Viewing death as unrelated to life, or antithetical to it, does a disservice to the days we have, because we don’t know how to value them, writes John Leland.
"People are always telling us to live each day as if it’s our last, but few of us actually do this, for two good reasons:
The first is that if you really thought today was your last day, you wouldn’t pay the utility bill or save for retirement.
The second reason is that we don’t like to think about death or dying, except as something that happens to other people.
"A few years ago I met a man named John Sorensen, who taught me how to think about death, and it changed my life. He was 91 and he missed his partner of 60 years, and every time I visited him he said he wanted to die. He wasn’t depressed or even sad – in fact, talking about dying always got him in a good mood. Wanting to die was the best reason to live.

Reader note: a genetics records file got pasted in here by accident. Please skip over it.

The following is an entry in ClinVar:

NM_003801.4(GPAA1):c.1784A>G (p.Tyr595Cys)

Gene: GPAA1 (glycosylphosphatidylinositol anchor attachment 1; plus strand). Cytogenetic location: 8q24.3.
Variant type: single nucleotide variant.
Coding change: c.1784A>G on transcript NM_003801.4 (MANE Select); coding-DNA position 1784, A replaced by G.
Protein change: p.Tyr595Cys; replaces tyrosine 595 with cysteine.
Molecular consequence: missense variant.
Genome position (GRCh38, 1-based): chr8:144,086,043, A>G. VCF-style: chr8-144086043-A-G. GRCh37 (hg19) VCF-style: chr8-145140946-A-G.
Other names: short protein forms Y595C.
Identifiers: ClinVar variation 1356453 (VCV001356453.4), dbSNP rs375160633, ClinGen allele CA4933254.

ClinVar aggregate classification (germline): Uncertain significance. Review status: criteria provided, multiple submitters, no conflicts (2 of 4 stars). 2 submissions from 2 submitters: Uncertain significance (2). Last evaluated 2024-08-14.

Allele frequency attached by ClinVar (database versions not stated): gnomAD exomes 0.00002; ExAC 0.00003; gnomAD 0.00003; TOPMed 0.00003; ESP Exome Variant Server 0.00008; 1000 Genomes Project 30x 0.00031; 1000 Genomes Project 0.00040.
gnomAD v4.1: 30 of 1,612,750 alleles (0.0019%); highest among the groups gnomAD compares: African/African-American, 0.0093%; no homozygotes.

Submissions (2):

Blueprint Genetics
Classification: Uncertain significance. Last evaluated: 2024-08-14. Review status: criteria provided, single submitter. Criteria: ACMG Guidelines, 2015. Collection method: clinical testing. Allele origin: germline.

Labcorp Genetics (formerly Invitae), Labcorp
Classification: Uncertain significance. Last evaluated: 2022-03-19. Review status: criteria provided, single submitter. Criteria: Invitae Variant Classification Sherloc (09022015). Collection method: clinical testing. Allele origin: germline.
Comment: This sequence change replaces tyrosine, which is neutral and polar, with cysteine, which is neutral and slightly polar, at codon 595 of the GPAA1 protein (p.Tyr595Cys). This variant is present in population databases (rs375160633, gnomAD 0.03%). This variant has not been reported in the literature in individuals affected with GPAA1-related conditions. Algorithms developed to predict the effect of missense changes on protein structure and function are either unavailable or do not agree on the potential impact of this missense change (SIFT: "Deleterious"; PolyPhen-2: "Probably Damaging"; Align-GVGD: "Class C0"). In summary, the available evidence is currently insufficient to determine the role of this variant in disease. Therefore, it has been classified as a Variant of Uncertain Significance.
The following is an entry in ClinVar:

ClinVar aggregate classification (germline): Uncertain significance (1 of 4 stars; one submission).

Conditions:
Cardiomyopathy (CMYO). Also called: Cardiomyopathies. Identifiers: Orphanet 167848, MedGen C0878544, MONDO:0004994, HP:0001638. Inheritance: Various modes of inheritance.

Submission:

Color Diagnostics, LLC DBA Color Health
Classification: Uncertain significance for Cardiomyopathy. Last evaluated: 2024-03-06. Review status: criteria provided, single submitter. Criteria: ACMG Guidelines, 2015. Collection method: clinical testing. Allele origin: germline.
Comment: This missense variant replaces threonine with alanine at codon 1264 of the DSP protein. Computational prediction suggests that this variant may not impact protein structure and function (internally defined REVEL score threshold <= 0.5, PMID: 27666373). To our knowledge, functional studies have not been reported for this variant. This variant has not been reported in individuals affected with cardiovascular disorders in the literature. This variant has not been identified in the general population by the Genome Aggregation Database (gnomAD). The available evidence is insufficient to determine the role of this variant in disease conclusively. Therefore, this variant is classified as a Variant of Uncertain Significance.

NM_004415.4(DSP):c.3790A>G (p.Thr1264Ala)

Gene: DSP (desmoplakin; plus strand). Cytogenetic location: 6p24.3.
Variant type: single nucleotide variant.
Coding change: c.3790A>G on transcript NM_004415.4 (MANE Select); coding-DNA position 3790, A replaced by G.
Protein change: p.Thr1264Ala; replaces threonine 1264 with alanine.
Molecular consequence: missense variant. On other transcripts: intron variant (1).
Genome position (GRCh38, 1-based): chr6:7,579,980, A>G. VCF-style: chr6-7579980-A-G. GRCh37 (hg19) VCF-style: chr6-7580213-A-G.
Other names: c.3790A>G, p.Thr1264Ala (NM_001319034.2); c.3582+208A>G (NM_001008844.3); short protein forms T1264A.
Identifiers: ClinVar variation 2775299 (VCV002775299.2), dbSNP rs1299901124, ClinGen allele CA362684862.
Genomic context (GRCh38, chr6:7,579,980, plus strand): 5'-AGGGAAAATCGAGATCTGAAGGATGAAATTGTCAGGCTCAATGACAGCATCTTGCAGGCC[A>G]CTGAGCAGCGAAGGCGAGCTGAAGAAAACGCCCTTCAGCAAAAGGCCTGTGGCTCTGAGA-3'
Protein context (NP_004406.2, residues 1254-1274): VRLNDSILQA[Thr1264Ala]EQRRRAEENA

John loved opera and he loved old movie musicals. Wanting to die meant noting that this might be the last time he heard Jonas Kaufmann sing Wagner or watched Gene Kelly singing in the rain. And this meant that he never took them for granted. They became more worthy of his attention. The same went for visits from friends. It’s a classic economy of scarcity. His days weren’t fleeting, they were supersaturated with chosen pleasures."
"Embrace that part of the end that exists in this moment, and then in the next. Feast fully on each brush with a stranger, each moment with friends, each kiss or caress. There’s a little bit of mortality in all of them. And that, I learned, is reason to be happy."
(John Leland is a reporter at 'The New York Times', and the author of books such as 'Happiness Is a Choice You Make'.)
Read the blog here: https://www.pbs.org/newshour/nation/opinion-what-a-91-year-old-taught-me-about-appreciating-death